Emotional Resilience in life and at work
You can always recognise those people who have a strong emotional resilience. We envy how they handle life’s stresses, we admire their composure when others are falling apart around them. We are amazed at how they are not easily offended and always able make others feel good about themselves. They just really seem to have it together but we wrongly assume they have always been that way, like they were just born with the calm assurance of having a handle on life. The truth is, they probably had to work hard at developing resilience and generally they have had life harder than you as they have become emotionally smarter.
When is emotional resilience needed
It is true that some people, inherit the character traits that make it easier for them to be less upset by changes and surprises. They may have been fortunate enough to genetically be more capable of reaming calm and stable through life’s challenges. However, the call for emotional resilience and learning how to cope better comes around when we are faced with:
- Life and all its surprises
- Exposure to trauma
- Economic uncertainty
- Relationship challenges
The good news is that emotional resilience can be developed with effort and practice. If you know what to do, you can become more resilient, even if you are naturally more sensitive to life’s difficulties.
Common traits of emotionally resilient people
Universally these are specific characteristics that resilient people tend to share:
They understand what they are feeling and why which is the first step to emotional awareness. They further understand what others are feeling and why which is what makes them emotionally intelligent. It goes without saying that they better understand the feelings of others because they are more in touch with their own feelings. This type of emotional understanding allows them to respond appropriately to others and to better regulate and cope with difficult emotions within themselves.
Emotionally resilient people tend be action-oriented. They tend to be working toward outward goals or on inner strengths and coping strategies. They tend to show an ability to preserver and never give up. Resilient people don’t feel helpless or hopeless when they are facing a challenge. They are more likely to keep working toward a goal when they are faced with an obstacle.
Internal Locus of Control
They believe that they, rather than outside forces, are in control of their own lives. This trait is associated with less stress because those with an internal locus of control and a realistic view of the world can be more proactive in dealing with stressors in their lives, more solution-oriented, and feel a greater sense of control, which brings less stress.
The glass is always half full is a real thing. Resilient people tend to see the positives in most situations and believe in their strength. This can shift how they handle problems from a victim mentality to an empowered one, and more choices open up.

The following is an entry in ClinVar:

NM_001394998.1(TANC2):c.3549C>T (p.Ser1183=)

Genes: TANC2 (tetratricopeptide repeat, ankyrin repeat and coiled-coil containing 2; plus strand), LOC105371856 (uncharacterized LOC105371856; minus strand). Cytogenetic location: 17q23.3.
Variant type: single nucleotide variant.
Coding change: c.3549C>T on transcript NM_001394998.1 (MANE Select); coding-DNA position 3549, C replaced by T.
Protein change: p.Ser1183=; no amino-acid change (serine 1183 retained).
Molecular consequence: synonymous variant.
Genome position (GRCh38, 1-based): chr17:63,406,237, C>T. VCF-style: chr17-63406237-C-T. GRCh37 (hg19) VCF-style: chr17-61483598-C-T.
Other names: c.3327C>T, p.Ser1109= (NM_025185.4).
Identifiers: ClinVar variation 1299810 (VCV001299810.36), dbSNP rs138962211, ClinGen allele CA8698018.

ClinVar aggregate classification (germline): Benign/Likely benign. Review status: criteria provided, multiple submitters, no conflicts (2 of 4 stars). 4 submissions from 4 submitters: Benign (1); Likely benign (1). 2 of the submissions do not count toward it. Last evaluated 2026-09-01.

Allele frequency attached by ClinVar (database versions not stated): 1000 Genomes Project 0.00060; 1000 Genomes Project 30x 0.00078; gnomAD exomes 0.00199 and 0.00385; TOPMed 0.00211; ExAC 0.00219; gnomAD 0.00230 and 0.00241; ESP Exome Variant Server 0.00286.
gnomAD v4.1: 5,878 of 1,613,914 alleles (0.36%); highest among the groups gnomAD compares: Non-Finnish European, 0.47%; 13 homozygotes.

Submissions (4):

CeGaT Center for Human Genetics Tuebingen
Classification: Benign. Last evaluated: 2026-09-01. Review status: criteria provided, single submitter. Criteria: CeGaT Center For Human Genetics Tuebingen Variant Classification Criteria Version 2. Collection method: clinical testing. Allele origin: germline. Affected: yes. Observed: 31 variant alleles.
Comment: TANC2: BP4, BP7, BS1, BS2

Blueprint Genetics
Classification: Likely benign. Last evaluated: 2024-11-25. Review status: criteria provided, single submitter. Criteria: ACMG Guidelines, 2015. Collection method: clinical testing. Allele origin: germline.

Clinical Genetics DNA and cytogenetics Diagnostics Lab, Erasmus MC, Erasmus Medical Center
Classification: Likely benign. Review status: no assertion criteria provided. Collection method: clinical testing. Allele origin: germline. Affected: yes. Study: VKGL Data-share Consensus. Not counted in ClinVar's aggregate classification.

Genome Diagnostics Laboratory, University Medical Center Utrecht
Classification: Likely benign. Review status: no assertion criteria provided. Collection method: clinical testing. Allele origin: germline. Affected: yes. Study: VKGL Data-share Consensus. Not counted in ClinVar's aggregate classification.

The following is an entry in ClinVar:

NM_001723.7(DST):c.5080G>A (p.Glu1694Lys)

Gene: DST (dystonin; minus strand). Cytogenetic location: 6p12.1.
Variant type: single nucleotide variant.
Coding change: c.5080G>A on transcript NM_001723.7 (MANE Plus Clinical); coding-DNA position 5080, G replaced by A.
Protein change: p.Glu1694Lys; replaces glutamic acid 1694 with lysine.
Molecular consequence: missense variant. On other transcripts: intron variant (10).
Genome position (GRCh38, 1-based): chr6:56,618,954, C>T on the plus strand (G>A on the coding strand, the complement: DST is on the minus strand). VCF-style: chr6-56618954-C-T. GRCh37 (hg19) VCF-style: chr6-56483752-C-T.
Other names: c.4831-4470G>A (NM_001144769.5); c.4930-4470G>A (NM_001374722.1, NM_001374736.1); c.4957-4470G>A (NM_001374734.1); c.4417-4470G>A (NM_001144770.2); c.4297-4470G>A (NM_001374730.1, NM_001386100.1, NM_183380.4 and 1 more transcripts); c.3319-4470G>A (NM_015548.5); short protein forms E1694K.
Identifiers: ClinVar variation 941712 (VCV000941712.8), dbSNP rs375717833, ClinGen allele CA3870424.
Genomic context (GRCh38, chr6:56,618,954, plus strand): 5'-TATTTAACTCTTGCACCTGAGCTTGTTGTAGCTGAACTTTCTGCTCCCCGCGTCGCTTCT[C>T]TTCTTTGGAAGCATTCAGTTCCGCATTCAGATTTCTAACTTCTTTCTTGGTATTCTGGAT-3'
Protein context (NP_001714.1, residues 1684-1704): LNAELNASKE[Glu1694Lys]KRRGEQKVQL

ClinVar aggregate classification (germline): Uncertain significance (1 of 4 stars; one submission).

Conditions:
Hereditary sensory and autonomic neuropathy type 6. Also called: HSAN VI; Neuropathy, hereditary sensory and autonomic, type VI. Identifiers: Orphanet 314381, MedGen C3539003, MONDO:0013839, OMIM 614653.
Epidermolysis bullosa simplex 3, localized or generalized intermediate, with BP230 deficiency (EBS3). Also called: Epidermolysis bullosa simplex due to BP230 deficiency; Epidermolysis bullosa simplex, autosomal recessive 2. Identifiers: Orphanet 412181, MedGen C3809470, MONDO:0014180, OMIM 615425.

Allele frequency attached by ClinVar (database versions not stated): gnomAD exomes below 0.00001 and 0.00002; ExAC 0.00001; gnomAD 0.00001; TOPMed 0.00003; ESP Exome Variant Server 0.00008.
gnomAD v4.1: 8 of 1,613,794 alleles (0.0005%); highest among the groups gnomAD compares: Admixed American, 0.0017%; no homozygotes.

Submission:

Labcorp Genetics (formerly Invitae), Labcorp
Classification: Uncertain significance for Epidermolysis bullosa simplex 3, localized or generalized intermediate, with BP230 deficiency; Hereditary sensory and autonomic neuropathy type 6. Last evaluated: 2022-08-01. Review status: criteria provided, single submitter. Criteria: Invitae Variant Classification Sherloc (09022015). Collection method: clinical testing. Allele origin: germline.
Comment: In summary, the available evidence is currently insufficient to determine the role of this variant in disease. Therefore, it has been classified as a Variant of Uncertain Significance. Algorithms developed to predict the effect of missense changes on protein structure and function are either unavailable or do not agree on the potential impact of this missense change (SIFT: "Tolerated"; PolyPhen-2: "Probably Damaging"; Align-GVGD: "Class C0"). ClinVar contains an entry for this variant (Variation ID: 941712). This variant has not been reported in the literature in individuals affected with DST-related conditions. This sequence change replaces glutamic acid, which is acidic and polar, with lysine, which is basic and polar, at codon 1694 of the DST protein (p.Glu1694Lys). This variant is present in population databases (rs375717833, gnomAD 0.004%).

Social support plays a critical role in fostering resilience in addition to improving overall mental well-being. While resilient people tend to be strong individuals, they know the value of social networks and peer support. They also surround themselves with supportive friends and family.
Sense of Humor
A good sense of humor is a powerful defence. People strong in emotional resilience tend to laugh at life and all it’s curve balls. This helps them to stop only seeing threats but rather as challenges and opportunities for learning. This change in perspective has a positive effect on the physical body’s ability to cope with stress.
Resilient people have learnt from their mistakes and can broaden their perspective and understanding. They don’t deny their failings and try to see obstacles as challenges, and allow adversity to make them stronger. Their perspective ables them to stand back from a problem and see the bigger picture. This allows them to find meaning in life’s challenges and avoid seeing themselves as victims.
Another research finding is that emotionally resilient people have a deeper meaning for their lives and appear to have a connection to their spiritual side. They tend to have a well-established set of values and principles that they live by. They see life as a journey of improvement and learning. Simply stated they find purpose for their existence.
3 basic steps to improving resilience
It may be overwhelming seeing all the traits that emotionally resilient people have. There are, however, 3 basic steps you can take to help improve your resilience:
- Build connections with other people.
Prioritize your relationships, make time to connect with people, make an effort to understand them.
- Manage your thoughts and emotions.
Make a point of checking in with how you are feeling. Recognise when you are feeling stressed and anxious. Work on maintaining a hopeful outlook and accept that change and setbacks are part of life. The important thing is to keep working toward your goals and life’s purpose.
- Take care of yourself.
Foster wellness by taking care of your mind and body. Eat well, stay physically active, and avoid unhealthy coping mechanisms. Make time for fun and doing things that you enjoy.
For more information or help with becoming emotionally smarter and more resilient, get in touch today